There are fewer dealers than in 2007 — the numbers floating around indicate about 35% or 40% fewer — and although people aren’t turning out in droves to buy boats, dealers appear to be realizing the fruits of the discipline imposed on them by what many have called the industry’s most brutal recession ever.
Soundings Trade Only reported that there has been an uptick in sales, although data show that the increase is modest — about 10% in a market that remains drastically reduced from prerecession levels.
“But I think what we don’t understand always is that’s 10% up over a market that’s got fewer dealers, so the dealers themselves are seeing greater growth individually because there’s fewer dealers to do that business,” says Matt Gruhn, president of the Marine Retailers Association of the Americas.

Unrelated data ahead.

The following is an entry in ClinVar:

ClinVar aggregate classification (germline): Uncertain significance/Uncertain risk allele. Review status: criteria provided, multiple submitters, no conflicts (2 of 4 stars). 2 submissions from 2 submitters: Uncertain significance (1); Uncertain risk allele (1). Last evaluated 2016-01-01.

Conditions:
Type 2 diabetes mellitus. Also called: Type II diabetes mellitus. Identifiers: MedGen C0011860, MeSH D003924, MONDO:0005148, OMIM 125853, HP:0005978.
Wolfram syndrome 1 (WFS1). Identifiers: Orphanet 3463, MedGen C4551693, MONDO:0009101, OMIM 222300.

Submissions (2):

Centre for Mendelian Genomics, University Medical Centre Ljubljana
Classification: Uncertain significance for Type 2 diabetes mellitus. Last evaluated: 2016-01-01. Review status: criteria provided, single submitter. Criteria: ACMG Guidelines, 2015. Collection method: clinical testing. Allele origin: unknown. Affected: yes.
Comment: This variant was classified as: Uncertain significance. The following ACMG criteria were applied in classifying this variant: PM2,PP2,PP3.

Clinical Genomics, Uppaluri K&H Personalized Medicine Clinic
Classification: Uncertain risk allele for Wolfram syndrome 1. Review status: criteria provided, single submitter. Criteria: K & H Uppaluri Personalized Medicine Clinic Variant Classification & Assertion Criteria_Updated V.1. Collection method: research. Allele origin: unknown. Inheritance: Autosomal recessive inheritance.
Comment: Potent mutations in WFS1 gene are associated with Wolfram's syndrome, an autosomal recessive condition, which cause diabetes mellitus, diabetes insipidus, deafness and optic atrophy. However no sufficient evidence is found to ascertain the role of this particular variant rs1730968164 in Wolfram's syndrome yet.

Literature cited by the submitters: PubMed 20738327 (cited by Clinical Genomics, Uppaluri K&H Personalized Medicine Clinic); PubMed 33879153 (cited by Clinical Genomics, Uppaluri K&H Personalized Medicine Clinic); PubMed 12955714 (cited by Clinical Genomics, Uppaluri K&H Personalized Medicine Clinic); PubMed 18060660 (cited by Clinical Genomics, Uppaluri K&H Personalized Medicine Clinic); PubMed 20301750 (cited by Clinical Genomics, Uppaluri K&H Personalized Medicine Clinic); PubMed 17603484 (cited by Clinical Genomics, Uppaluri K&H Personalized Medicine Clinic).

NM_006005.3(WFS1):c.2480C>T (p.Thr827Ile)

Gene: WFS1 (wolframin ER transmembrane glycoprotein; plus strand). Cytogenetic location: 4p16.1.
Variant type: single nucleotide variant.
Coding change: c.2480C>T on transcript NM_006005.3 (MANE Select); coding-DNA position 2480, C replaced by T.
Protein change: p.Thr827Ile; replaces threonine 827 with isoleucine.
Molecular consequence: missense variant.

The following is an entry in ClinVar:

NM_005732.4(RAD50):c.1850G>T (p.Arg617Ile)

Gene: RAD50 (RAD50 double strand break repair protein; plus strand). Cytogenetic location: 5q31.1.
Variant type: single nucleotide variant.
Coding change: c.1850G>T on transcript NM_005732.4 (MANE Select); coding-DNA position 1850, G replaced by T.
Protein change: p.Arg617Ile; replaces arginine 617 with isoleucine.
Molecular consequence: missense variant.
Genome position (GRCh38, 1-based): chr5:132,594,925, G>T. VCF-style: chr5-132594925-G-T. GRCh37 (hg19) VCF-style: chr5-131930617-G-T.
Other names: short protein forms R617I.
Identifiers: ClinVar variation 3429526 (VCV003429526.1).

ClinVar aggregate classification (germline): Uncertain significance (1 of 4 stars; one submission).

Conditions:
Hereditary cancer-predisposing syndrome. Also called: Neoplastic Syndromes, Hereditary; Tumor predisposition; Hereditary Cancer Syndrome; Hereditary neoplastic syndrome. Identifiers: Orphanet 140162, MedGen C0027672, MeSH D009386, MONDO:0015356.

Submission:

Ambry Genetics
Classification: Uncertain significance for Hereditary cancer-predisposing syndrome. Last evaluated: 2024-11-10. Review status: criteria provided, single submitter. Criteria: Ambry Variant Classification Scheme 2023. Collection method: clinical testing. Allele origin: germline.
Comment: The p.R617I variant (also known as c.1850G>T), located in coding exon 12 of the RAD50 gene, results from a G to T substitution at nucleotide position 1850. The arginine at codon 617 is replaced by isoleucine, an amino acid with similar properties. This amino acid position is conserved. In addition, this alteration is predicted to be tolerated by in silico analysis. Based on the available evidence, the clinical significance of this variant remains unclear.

Prior to the recession, dealers relied heavily on new-boat sales, Gruhn adds.
“What the recession taught them was they have to profit from service, figure out a way to profit from parts or F&I or rentals. Basically, they needed to diversify,” he says. “Those who were able to do that came out of this much stronger, and the opportunities they have today are much greater than they would be if they hadn’t. I think that plays into the upside that dealers are feeling today.”
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